Parents must contact each individual school to see if they have openings. If they have more applicants than available slots, an open lottery must be instituted to fill the remaining spots.
Charter Schools are tuition free. They are public schools and funding for the schools come from federal, state, and local taxes.
Yes. All charter schools are required to take the state mandated tests.
Charter schools are public schools of choice, meaning teachers and students choose them. They operate with freedom from many regulations that apply to traditional public schools. They generally offer teachers and students more authority to make decisions than most traditional public schools. Instead of being accountable for compliance with rules and regulations, they are accountable for academic results and for upholding their charter.
What kind of federal support is there for charter schools?
Through the Public Charter Schools Program, the U.S. Department of Education offers grants to states, which then award subgrants to individual schools to assist them in planning, design, and initial implementation of new charter schools. Dissemination grants are also available to successful charter schools, with three or more years of experience, to support activities through which they help other groups open new or improve existing public schools. Charter schools are also eligible for funding under other federal programs.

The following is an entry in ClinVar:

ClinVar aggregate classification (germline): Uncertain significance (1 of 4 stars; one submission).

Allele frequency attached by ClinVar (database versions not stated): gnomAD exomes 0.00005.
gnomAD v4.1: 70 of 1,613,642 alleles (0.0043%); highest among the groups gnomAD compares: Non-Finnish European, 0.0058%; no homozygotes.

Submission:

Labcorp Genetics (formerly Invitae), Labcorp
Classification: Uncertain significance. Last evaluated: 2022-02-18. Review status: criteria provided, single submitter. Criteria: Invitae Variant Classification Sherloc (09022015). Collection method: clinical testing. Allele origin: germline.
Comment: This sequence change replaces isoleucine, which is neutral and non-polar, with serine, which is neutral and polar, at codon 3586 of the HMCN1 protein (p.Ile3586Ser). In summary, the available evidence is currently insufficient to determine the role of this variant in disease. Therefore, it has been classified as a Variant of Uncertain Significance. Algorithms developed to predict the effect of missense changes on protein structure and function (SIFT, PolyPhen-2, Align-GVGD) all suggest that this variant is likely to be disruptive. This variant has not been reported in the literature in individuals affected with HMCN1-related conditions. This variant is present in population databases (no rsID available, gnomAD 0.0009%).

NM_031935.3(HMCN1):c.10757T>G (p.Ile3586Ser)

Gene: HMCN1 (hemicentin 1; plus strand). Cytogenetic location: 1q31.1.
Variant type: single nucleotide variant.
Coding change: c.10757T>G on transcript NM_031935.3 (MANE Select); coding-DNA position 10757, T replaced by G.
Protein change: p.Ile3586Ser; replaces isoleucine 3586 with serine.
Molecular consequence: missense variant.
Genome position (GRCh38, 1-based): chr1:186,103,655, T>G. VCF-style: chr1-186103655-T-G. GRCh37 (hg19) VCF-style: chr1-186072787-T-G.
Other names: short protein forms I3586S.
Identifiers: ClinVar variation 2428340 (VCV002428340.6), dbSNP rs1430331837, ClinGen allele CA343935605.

What do we know about how charter schools operate?
The only requirement to get into a charter school is the availability at the school in the requested grade.
Source : NC Office of Charter Schools www.uscharter.org
Charter schools are nonsectarian public schools of choice that operate with freedom from many of the regulations that apply to traditional public schools. The "charter" establishing each such school is a performance contract detailing the school's mission, program, goals, students served, methods of assessment, and ways to measure success. The length of time for which charters are granted varies, but most are granted for 3-5 years. At the end of the term, the entity granting the charter may renew the school's contract. Charter schools are accountable to their sponsor-- usually a state or local school board-- to produce positive academic results and adhere to the charter contract. The basic concept of charter schools is that they exercise increased autonomy in return for this accountability. They are accountable for both academic results and fiscal practices to several groups: the sponsor that grants them, the parents who choose them, and the public that funds them.
The charter school movement has roots in a number of other reform ideas, from alternative schools, to site-based management, magnet schools, public school choice, privatization, and community-parental empowerment. The term "charter" may have originated in the 1970s when